The Lockheed Martin Corp F-35 B-Model fighter jet successfully dropped a 500-pound bomb this week, hitting its target, and marking the first time the warplane has fired a weapon.
The F-35 B-model released its Guided Bomb Unit-12 (GBU-12) Paveway II bomb from its internal weapons bay from a height of 25,000 feet. The warplanes target was hit in just 35 seconds.
According to Marine Corps Major Richard Rusnok:
"This guided weapons delivery test of a GBU-12 marks the first time the F-35 truly became a weapon system... It represents another step forward in development of this vital program."
The plan is part of a 10-year, $392 billion F-35 Joint Strike Fighter program that is moving out of testing and closer to production and operations. The planes will launch with the Marine Corps in mid-2015.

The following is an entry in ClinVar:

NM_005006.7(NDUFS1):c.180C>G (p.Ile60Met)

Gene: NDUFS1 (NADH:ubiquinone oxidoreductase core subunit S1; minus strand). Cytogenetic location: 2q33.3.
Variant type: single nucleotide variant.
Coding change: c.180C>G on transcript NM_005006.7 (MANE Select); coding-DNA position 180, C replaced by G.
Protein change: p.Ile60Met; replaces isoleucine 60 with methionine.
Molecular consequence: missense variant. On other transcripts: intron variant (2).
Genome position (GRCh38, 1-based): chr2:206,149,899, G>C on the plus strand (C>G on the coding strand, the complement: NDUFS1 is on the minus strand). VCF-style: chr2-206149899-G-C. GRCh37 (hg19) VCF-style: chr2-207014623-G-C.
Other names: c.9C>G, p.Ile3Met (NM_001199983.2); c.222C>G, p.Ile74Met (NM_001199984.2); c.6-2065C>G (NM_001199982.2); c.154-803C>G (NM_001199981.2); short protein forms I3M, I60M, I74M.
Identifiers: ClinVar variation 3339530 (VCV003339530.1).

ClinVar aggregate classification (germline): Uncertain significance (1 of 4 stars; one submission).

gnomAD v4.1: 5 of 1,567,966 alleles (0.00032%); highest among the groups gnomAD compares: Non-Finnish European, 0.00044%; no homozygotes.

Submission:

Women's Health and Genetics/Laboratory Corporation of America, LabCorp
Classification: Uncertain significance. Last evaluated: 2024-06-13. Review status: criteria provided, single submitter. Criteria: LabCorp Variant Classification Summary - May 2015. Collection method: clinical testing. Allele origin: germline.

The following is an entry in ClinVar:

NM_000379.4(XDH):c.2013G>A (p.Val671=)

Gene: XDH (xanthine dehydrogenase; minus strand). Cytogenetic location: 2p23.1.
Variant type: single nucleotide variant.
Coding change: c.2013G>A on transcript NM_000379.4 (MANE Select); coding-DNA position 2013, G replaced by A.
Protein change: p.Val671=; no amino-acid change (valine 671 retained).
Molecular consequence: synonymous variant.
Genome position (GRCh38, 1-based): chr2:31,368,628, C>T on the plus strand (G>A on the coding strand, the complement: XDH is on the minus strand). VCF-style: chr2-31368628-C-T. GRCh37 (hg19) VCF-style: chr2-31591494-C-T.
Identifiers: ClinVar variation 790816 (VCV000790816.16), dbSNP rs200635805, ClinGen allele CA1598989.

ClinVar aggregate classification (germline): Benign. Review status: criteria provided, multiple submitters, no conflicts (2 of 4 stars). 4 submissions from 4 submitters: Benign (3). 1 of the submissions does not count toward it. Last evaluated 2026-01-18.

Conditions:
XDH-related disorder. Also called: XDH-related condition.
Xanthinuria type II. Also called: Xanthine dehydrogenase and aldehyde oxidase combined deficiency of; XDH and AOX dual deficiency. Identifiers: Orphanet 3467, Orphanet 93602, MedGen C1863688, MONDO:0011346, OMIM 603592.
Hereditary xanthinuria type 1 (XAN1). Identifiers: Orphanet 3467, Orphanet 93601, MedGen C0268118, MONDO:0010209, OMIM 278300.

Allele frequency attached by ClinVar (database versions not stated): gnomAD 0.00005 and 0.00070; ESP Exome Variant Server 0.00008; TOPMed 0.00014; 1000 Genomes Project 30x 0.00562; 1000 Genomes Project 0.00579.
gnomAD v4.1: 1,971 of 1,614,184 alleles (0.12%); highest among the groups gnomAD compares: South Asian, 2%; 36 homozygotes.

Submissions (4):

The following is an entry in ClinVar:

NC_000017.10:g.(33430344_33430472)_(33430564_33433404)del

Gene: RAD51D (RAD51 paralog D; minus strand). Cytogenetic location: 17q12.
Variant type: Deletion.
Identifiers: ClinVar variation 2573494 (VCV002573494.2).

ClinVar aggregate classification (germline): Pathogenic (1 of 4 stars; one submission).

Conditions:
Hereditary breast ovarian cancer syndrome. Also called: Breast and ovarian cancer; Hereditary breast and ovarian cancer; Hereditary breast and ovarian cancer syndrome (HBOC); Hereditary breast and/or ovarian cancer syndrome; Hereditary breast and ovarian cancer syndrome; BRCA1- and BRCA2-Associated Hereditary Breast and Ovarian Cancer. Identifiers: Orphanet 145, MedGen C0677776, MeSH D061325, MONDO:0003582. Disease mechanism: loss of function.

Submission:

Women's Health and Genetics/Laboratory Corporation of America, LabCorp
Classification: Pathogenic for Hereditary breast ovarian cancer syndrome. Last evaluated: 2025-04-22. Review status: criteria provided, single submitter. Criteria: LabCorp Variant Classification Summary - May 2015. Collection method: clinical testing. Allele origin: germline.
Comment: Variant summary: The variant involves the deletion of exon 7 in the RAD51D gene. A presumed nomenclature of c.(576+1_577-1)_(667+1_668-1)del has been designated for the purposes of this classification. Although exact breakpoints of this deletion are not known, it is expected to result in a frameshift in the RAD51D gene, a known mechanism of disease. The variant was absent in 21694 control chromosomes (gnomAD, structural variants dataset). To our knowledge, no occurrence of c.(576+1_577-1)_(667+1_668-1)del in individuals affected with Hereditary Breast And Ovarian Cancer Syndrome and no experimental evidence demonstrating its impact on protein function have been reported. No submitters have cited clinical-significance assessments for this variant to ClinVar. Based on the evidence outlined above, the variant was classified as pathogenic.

The GBU-12 weapons test will be followed by a live fire test of an AIM-120 Advanced Medium Range Air to Air Missile. Next month a Boeing-built 1,000-pound GBU-32, will be dropped in further US F-35 B-mobile testing.
Tuesday's test was not considered a live fire test because the bomb did not carry explosives. The plan did not use explosives because of the cost associated with that ammunition.
The F-35 uses the Electro-Optical Targeting System (EOTS), built by Lockheed. That system allows pilots to identify, track, designate and accurately deliver the bomb on target. The new targeting system is the first to combine forward-looking infrared, infrared search and track, and a laser designator.
The F-35C was also tested last week by the US Navy. That testing at the Naval Air Station Patuxtent River in southern Marylan involved the release of a GBU-39 missile with a 250-pound payload.
The new plane is being developed by Lockheed-Martin in three variations and was funded by the U.S. military and eight countries: Britain, Canada, Turkey, Italy, Norway, Australia, Denmark and the Netherlands.
Israel and Japan have also placed orders for the jet but did not fund its design.
The F-35B is certainly an impressive fighter jet, watch this Lockheed created video which showcases the aircraft and its vertical take-off test: